1922 Encyclopædia Britannica/Ehrlich, Paul
EHRLICH, PAUL (1854-1915), German bacteriologist, was born in Silesia March 14 1854, of Jewish parentage. He was educated at Breslau and Strassburg, where he studied medicine. He was soon drawn towards research in chemistry, and in his earlier years carried out various important investigations in aniline dyes. He was at the same time winning fame as a bacteriologist, and in 1907 discovered a red dye, known as “trypan red,” which effected the complete sterilization of animals infected with trypanosomes, a work of enormous importance for the treatment of diseases caused by these parasites. He considerably improved the technique of serum preparation, and also discovered a method by which the potency of the anti-diphtheria toxin could be tested. He also investigated the problems of cancer. Ehrlich's most famous discovery, however, was made in connexion with his researches into venereal diseases. It was announced in 1910 that he had prepared an arsenical compound, known as salvarsan or “606,” which was a cure for syphilis. He lectured in London in 1907, and in 1913 attended the medical congress held there. He received many honours from his Government and marks of distinction from almost every university and scientific society. He died at Homburg Aug. 20 1915.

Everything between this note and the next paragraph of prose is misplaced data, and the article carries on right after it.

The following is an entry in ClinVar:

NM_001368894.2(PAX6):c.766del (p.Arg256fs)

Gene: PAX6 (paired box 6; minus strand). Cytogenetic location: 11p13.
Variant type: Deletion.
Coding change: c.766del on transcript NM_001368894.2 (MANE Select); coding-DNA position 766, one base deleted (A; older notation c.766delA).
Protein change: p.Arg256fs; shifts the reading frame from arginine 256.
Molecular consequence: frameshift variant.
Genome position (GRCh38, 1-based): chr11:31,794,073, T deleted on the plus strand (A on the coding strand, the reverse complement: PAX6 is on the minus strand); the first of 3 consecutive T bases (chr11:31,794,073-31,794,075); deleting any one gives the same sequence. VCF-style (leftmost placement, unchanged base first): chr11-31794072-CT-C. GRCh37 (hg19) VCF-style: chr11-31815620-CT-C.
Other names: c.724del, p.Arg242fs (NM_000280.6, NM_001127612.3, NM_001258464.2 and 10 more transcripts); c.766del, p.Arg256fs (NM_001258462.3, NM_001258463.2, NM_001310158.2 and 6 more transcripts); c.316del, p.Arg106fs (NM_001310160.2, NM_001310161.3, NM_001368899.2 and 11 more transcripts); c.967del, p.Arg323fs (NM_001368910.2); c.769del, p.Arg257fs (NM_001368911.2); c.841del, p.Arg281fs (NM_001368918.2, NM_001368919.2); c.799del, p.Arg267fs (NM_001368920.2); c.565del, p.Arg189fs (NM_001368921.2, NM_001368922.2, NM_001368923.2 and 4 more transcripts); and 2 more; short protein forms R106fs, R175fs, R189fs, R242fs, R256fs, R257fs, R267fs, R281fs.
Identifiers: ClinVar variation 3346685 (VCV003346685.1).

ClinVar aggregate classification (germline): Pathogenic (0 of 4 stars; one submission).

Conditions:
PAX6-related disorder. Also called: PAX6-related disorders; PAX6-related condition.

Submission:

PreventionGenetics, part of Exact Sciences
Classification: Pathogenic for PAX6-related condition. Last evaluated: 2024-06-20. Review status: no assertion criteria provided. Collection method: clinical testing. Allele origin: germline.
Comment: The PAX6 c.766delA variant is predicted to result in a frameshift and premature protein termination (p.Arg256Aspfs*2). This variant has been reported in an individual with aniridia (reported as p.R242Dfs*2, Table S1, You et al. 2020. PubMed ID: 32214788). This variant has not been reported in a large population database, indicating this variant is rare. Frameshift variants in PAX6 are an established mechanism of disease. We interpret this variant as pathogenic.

See Paul Ehrlich: eine Darstellung seines wissenschaftlichen Wirkens, Festschrift zum 60. Geburtstage des Forschers (1914).